The Story of Kargil

The Story of Kargil

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In the summer of 1999, a 73-days military conflict was fought at Kargil unveiling new insights into an asymmetric conflict wherein opposing combatants employ markedly different resources and strategies in order to maximize their advantages and exploit the opponent’s weaknesses. Kargil is situated at 2704 meters above sea level, 204 km east of Srinagar, 234 km west of Leh, and is the second largest urban center of Ladakh and the headquarters of the district that shares its name. The confrontation was manifestation of a 50 year-old Kashmir dispute that remained limited in terms of time, geographical area, and weaponry. The operation at Kargil was planned meticulously by the top Pakistani army establishment in a bid to capture the deserted heights in the Valley left by Indian army during the inhospitable weather conditions and then taking control of the vital Srinagar-Leh highway. The Pak army contemplated that by capturing the strategic heights they will be in a commanding position to get the status of the Line of Control (LoC.) altered. Pakistan army however, underestimated the response and repulsing of India, which with Indian air strikes became too vehement to be restrained by the Pakistan army as the bunkers at the outstanding heights were holed up in the and their logistic support was cut off. Moreover, the international pressure was too paramount to be overlooked by Pakistan.

The whole area of Kargil belonged to Pakistan. It was captured by India in the war of 1965, but restored to Pakistan under Tashkent Agreement. In the 1971 war, Kargil was again occupied and retained by India by dint of force. Thus categorically speaking, the seeds for the 1999 operation along the Srinagar-Dras-Somat-Kargil-Dungul Leh highway were planted way back when the Indian Army High Command had ventured to lance across the 1949 UN Ceasefire Line in Kashmir and renamed it as the Line of Control in December 1972. In 1984, India violated even the LoC and sneaked into Siachin, part of the northern areas of Jammu and Kashmir, when our top brass was caught off-guard as it was deeply involved in reigning the country at the cost of their strategic and professional acumen and capability. Militarily and economically, for India, the Siachin campaign is much more costlier estimated to be more than Rs. 7,000 crores (70 million rupees) to maintain its hold on the useless Siachin Glacier heights where the confrontation between the two hostile armies is like fighting of two bald men over a comb”. Even the Indian media admit that the Indian losses in Siachin and Kashmir are unprecedented and higher than even the wars of 1962, 1965 and 1971. However, holding the Siachin Glacier is important to India, to support her long-term strategy in the area by cutting off the land-route between Pakistan and China. To occupy the Siachin Glacier, India violated the Line of Control in Kashmir as well as the Simla Agreement that she refers to at oft-times. When India moved her troops into the Siachin Glacier area a decade ago, India was unambiguously the aggressor but it did not evoke much interest in the western capitals. But as soon as the Kargil expedition threatened India’s hold on the Siachin Glacier, America and the Western world instantly rushed to her aid.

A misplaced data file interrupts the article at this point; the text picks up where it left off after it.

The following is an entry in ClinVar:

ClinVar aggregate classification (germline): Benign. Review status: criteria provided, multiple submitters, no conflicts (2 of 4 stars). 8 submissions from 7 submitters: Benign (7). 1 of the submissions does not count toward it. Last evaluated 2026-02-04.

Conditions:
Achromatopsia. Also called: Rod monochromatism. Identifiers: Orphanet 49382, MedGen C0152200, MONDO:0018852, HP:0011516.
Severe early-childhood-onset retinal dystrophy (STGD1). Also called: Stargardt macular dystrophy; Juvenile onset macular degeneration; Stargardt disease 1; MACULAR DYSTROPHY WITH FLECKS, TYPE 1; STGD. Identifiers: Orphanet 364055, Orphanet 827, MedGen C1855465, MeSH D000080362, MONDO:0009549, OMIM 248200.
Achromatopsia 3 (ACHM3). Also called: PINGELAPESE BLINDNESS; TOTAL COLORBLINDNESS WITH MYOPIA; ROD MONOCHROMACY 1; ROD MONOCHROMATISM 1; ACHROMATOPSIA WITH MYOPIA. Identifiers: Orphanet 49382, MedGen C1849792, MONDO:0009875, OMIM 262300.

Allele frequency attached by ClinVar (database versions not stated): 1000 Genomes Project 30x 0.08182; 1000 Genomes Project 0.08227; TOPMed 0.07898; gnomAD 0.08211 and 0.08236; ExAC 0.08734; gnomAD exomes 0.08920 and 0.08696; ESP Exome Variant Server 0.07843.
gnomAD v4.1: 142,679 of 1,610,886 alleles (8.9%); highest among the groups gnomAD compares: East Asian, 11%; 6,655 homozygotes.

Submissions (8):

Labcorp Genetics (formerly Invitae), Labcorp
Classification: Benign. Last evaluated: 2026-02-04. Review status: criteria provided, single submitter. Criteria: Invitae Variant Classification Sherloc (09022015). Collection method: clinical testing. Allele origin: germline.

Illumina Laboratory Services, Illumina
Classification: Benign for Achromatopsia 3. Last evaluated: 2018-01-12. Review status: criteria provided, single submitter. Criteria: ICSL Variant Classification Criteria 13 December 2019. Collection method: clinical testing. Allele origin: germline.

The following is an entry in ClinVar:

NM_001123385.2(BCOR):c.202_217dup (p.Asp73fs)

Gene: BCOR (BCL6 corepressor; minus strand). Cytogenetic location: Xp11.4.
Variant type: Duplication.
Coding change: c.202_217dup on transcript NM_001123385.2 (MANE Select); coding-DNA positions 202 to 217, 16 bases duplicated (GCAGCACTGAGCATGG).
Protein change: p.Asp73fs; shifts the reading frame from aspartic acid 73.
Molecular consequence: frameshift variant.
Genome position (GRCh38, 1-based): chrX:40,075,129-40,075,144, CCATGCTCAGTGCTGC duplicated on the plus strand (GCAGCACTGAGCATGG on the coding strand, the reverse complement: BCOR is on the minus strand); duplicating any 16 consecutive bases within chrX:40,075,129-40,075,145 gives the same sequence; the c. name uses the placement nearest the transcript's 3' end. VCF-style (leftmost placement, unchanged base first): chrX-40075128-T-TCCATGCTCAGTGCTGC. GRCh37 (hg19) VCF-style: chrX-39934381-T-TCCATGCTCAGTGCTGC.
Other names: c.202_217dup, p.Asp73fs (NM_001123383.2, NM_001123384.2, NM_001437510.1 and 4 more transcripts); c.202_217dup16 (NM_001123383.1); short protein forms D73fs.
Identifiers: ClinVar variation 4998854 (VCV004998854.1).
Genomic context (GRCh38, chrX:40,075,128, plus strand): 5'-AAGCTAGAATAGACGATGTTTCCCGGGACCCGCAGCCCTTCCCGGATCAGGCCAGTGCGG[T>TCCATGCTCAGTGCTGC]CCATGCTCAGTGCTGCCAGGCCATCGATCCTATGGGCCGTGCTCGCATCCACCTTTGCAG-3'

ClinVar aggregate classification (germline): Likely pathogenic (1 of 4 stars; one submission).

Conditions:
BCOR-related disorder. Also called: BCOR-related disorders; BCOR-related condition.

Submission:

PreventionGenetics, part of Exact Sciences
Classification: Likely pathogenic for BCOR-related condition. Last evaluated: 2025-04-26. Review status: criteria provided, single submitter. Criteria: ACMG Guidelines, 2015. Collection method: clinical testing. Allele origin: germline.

Kargil operation was downright an upshot of the Kashmir dispute. Kashmir is both cause and consequence of the India-Pakistan conflict and conundrum. From historical, geographical, cultural and strategic point of view, Pakistan could not remain aloof from the question of liberty of over 13 million people of Kashmir. Hence Pakistan has always been obliged and committed to support the Independence movement of the downtrodden people of Kashmir and get the issue resolved as soon as possible so that they could get their right of self-determination. Kashmir has contributed to the overall dispute between India and Pakistan, observes an American Journalist, Stephen Philip Cohen, in several way. The military establishments on both sides of the border insist that control over Kashmir is critical to the defense of their respective countries. The Indian army, echoing nineteenth century British geopolitics, claims that giving up the mountainous Kashmir would expose the plains of Punjab and Haryana, and even Delhi, to foreign (in this case, Pakistani) attack. The Valley is strategically important because of the communication links that run through it to Ladakh and to Siachin, where the Indians and Pakistanis remain frozen in conflict. The threat to Kargil, in 1999, was more serious than Siachin, because it overlooked the already perilous road from Srinagar to Siachin and Leh. Pakistan has a quite different view of Kashmirs geopolitics. Its strategists point out that for years the major access roads to Kashmir led through what is now Pakistan, and that the proximity of the capital, Islamabad, to Kashmir makes it vulnerable to an Indian offensive along the Jhelum river. Further, Pakistanis argue that the